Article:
Clayton Kershaw Experimented On the Rockies

One of my favorite things about baseball is how Clayton Kershaw has never been able to master a changeup. There’s absolutely no one in baseball who needs a changeup less than Clayton Kershaw, but, drive is drive. He’s been frustrated by his own lack of progress, because as far as he’s concerned, he’ll forever see room for improvement. He still has an ERA. Runs are mistakes.

Kershaw wants to be better. It doesn’t matter to him how silly that sounds. He’s willing to try different things, and that brings us to this past weekend, when Kershaw and the Dodgers blew out the Rockies. We’re going to fast-forward to the seventh inning, when the Dodgers were up by eight runs. Actually, no, before we do that, here’s an image from Texas Leaguers. Kershaw’s estimated 2016 release points:

kershaw-release-points

Three pitches stand out. Here’s the high one, from April:

You might’ve forgotten about that. The baseball season is long. Anyway, now, seventh inning, facing the Rockies. Here’s Kershaw throwing a pretty ordinary Kershaw-y pitch to Nolan Arenado:

Real good pitch. Here’s the following delivery:

You see that? So, Arenado singled. He was shortly eliminated. With two outs, up came Gerardo Parra. A typical Kershaw pitch:

And, the very next pitch:

You see Parra look out at the mound. Arenado did the same thing. That’s presumably because Kershaw gave them both a sudden, weird, different look. I’ll use screenshots now. The first of the two shown Parra pitches:

kershaw-normal

The second of the two shown Parra pitches:

kershaw-drop

Look at the arm. Look at the release point. Two times in the seventh inning, with the leverage about as low as it can get, Clayton Kershaw dropped down. He threw one ball, and he threw one strike, which earned a strikeout. Here’s a one-image comparison, with the ordinary release point shown by the yellow dot:

kershaw-comparison

Just as Clayton Kershaw doesn’t need a changeup, he doesn’t need a second slot. He’s already the best at what he does in the game. But, I mean, what’s the harm? Especially at 8-0? I’m going to guess he’s tried this a few times in the bullpen. Might as well see if it plays in a game, with the playoffs coming up. Anything for an edge. I suppose even the best players have to work hard to remain the best.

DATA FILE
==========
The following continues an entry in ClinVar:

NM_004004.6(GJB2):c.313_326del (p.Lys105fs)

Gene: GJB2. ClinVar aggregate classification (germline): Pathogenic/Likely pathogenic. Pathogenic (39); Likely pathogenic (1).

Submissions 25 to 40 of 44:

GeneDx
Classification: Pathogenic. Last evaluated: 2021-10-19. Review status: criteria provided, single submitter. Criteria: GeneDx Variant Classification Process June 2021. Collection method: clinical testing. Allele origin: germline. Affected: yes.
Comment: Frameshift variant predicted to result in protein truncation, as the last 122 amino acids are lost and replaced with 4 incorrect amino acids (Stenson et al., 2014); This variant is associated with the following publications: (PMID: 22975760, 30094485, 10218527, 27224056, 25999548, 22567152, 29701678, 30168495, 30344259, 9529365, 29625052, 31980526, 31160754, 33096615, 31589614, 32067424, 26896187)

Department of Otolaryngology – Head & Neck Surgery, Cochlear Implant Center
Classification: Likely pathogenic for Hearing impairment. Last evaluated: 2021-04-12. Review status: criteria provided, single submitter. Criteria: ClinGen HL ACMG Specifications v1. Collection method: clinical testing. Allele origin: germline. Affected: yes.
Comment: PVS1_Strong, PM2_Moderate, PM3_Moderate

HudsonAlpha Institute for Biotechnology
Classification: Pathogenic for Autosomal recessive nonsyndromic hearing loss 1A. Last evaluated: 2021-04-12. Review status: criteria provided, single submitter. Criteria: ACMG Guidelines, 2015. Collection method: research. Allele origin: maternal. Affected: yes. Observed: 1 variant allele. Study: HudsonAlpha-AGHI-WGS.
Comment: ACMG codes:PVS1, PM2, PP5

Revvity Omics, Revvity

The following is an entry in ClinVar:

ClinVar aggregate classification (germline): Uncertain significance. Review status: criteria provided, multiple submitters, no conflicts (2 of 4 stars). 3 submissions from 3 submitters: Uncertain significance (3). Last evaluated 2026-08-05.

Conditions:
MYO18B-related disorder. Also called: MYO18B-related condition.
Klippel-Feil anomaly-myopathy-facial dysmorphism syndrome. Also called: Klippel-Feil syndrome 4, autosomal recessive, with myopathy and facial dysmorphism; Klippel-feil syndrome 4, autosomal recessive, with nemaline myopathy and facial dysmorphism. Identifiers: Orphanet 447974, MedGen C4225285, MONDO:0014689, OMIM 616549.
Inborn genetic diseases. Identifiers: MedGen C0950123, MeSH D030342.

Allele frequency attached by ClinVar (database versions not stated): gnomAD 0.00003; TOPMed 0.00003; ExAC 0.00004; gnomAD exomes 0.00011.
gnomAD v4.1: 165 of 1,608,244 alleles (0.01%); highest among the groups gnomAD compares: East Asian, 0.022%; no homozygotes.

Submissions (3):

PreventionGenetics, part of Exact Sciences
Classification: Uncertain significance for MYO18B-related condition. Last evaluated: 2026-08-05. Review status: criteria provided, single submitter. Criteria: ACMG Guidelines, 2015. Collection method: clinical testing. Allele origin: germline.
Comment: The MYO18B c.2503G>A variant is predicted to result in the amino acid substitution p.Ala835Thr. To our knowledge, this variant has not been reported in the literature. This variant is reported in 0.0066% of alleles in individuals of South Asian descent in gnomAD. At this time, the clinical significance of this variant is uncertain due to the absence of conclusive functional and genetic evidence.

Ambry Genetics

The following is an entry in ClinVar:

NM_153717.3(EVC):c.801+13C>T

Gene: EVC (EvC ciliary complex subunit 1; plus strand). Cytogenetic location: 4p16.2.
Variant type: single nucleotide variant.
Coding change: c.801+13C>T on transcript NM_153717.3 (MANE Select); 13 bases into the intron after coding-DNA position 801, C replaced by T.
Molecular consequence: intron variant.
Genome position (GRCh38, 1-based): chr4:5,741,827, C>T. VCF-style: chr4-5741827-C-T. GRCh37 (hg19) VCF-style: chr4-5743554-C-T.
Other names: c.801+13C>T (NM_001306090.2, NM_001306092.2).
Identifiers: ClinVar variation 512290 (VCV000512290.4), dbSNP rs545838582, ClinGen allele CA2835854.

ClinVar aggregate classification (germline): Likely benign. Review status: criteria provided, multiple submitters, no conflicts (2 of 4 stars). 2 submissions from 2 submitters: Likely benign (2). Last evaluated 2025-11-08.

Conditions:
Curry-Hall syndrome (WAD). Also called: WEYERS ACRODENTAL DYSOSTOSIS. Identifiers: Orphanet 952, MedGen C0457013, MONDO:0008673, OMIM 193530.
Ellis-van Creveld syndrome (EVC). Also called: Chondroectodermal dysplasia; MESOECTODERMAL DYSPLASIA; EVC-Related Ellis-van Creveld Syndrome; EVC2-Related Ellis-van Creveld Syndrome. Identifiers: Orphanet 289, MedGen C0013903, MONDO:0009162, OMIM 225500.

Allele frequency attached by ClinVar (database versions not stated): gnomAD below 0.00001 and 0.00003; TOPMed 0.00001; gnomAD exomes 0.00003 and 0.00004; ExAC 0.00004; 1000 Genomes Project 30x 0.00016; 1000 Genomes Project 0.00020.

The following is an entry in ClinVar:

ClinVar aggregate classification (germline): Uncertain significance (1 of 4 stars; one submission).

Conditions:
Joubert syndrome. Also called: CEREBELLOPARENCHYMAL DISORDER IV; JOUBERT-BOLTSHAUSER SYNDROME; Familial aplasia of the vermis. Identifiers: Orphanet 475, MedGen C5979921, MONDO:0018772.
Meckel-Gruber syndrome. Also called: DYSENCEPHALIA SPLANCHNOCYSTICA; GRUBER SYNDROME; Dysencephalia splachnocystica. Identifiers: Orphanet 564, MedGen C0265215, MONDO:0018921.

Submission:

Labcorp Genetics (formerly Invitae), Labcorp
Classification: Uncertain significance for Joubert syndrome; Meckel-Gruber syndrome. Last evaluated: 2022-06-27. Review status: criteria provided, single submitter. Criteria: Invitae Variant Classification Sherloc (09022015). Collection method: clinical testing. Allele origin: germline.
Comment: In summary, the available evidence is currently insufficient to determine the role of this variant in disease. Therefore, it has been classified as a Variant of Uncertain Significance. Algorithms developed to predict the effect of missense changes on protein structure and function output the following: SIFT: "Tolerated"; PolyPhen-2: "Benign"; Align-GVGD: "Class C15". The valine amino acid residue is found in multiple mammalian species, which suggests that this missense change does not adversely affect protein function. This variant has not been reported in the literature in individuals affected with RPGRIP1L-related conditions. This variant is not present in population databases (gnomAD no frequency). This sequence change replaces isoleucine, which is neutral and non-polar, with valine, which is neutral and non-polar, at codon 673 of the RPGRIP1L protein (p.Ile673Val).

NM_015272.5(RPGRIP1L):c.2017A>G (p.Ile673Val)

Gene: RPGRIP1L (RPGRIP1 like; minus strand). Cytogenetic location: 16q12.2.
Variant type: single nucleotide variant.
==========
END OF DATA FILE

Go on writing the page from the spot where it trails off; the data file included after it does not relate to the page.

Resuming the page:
I will say, Kershaw’s low-slot delivery doesn’t look so smooth. It doesn’t quite seem comfortable, and maybe you shouldn’t expect it to. That’s not how he’s thrown, but that second fastball was perfectly located, and you don’t need to be flawless if you’re offering a second look, for the surprise of it. The ball gets to the catcher in less than half a second. That doesn’t give hitters much time to process. I wonder if this was Kershaw’s idea, or if he’s been having conversations with Rich Hill. Hill loves his unpredictability. Imagine Hill’s deception with Kershaw’s stuff.

Or, don’t. The result would be terrifying. And besides, there’s not yet any indication this is going to keep up. For the time being, all we know is that Clayton Kershaw tried an experiment two times in a low-leverage inning. Maybe that’s all we’ll ever see. Or maybe, you know, it’s not. What am I, God?

Update

As shown in the comments, Kershaw was indeed inspired by Hill. And it turns out the strikeout pitch to Parra was the fastest pitch Kershaw has thrown in 2016, by a few tenths of a point. So.

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Jeff made Lookout Landing a thing, but he does not still write there about the Mariners. He does write here, sometimes about the Mariners, but usually not.

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Emmett Rose
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Emmett Rose

Kershaw said that Rich Hill inspired him to try it.

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